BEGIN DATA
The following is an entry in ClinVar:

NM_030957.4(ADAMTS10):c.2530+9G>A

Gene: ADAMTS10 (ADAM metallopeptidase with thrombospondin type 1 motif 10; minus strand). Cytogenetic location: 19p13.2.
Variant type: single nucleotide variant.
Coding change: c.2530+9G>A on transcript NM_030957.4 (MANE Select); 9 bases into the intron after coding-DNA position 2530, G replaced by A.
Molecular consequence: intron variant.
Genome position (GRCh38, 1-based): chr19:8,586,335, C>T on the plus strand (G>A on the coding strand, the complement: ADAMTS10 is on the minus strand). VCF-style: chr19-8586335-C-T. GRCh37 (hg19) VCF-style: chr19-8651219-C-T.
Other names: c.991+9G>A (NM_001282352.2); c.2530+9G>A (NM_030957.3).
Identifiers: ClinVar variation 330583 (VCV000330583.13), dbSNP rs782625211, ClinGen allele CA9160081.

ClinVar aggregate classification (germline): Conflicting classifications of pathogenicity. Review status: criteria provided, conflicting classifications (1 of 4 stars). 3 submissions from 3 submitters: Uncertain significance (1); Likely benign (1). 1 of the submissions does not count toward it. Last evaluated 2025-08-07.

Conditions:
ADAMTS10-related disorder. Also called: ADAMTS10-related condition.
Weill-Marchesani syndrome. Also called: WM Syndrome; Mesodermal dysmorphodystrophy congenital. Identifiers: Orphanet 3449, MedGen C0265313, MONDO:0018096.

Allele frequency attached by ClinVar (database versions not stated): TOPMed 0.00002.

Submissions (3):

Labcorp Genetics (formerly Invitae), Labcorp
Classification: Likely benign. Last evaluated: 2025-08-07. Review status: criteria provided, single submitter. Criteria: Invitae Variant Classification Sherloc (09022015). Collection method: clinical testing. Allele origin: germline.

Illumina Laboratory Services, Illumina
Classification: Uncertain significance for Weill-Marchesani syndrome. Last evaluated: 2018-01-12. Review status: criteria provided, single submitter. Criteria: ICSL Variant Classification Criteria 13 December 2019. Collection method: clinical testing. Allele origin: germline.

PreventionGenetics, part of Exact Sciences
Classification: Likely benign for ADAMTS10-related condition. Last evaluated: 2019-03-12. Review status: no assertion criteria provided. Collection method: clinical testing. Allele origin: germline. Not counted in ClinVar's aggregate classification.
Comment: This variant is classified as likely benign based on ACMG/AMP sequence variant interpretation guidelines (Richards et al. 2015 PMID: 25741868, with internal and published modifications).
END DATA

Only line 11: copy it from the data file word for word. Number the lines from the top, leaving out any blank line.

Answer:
Conditions: